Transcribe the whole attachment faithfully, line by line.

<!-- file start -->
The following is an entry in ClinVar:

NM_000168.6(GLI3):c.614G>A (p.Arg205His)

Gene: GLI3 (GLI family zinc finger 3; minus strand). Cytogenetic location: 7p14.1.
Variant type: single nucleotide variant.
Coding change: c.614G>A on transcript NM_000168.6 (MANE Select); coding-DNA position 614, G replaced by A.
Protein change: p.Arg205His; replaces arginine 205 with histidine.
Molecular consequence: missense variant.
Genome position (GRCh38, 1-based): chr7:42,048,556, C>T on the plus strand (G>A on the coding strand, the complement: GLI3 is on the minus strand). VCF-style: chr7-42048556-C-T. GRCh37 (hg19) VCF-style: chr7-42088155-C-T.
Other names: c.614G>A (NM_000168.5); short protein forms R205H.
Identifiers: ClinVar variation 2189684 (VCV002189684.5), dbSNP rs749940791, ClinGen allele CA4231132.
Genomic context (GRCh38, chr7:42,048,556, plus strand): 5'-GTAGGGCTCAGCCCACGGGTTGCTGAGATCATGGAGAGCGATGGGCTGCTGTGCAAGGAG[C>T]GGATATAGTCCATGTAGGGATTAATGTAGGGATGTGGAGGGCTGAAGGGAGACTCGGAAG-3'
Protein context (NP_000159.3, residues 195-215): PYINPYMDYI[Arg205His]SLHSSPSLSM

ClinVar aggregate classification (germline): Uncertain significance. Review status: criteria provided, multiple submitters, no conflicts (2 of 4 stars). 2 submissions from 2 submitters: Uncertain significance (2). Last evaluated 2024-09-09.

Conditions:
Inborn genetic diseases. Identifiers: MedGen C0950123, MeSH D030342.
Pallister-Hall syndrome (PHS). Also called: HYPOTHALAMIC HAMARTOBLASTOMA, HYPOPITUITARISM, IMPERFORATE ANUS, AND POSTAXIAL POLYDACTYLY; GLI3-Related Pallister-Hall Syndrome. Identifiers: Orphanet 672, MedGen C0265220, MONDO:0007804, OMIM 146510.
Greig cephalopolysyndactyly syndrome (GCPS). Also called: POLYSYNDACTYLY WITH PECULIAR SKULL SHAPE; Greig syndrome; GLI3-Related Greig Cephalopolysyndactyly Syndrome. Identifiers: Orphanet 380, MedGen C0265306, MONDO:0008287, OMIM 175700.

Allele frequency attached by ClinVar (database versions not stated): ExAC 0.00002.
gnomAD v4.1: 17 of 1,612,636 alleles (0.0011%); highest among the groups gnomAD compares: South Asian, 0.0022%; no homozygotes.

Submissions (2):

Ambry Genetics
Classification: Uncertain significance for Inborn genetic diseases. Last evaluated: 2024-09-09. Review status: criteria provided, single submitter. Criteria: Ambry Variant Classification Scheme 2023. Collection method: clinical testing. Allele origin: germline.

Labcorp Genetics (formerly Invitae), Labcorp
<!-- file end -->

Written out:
The following is an entry in ClinVar:

NM_000168.6(GLI3):c.614G>A (p.Arg205His)

Gene: GLI3 (GLI family zinc finger 3; minus strand). Cytogenetic location: 7p14.1.
Variant type: single nucleotide variant.
Coding change: c.614G>A on transcript NM_000168.6 (MANE Select); coding-DNA position 614, G replaced by A.
Protein change: p.Arg205His; replaces arginine 205 with histidine.
Molecular consequence: missense variant.
Genome position (GRCh38, 1-based): chr7:42,048,556, C>T on the plus strand (G>A on the coding strand, the complement: GLI3 is on the minus strand). VCF-style: chr7-42048556-C-T. GRCh37 (hg19) VCF-style: chr7-42088155-C-T.
Other names: c.614G>A (NM_000168.5); short protein forms R205H.
Identifiers: ClinVar variation 2189684 (VCV002189684.5), dbSNP rs749940791, ClinGen allele CA4231132.
Genomic context (GRCh38, chr7:42,048,556, plus strand): 5'-GTAGGGCTCAGCCCACGGGTTGCTGAGATCATGGAGAGCGATGGGCTGCTGTGCAAGGAG[C>T]GGATATAGTCCATGTAGGGATTAATGTAGGGATGTGGAGGGCTGAAGGGAGACTCGGAAG-3'
Protein context (NP_000159.3, residues 195-215): PYINPYMDYI[Arg205His]SLHSSPSLSM

ClinVar aggregate classification (germline): Uncertain significance. Review status: criteria provided, multiple submitters, no conflicts (2 of 4 stars). 2 submissions from 2 submitters: Uncertain significance (2). Last evaluated 2024-09-09.

Conditions:
Inborn genetic diseases. Identifiers: MedGen C0950123, MeSH D030342.
Pallister-Hall syndrome (PHS). Also called: HYPOTHALAMIC HAMARTOBLASTOMA, HYPOPITUITARISM, IMPERFORATE ANUS, AND POSTAXIAL POLYDACTYLY; GLI3-Related Pallister-Hall Syndrome. Identifiers: Orphanet 672, MedGen C0265220, MONDO:0007804, OMIM 146510.
Greig cephalopolysyndactyly syndrome (GCPS). Also called: POLYSYNDACTYLY WITH PECULIAR SKULL SHAPE; Greig syndrome; GLI3-Related Greig Cephalopolysyndactyly Syndrome. Identifiers: Orphanet 380, MedGen C0265306, MONDO:0008287, OMIM 175700.

Allele frequency attached by ClinVar (database versions not stated): ExAC 0.00002.
gnomAD v4.1: 17 of 1,612,636 alleles (0.0011%); highest among the groups gnomAD compares: South Asian, 0.0022%; no homozygotes.

Submissions (2):

Ambry Genetics
Classification: Uncertain significance for Inborn genetic diseases. Last evaluated: 2024-09-09. Review status: criteria provided, single submitter. Criteria: Ambry Variant Classification Scheme 2023. Collection method: clinical testing. Allele origin: germline.

Labcorp Genetics (formerly Invitae), Labcorp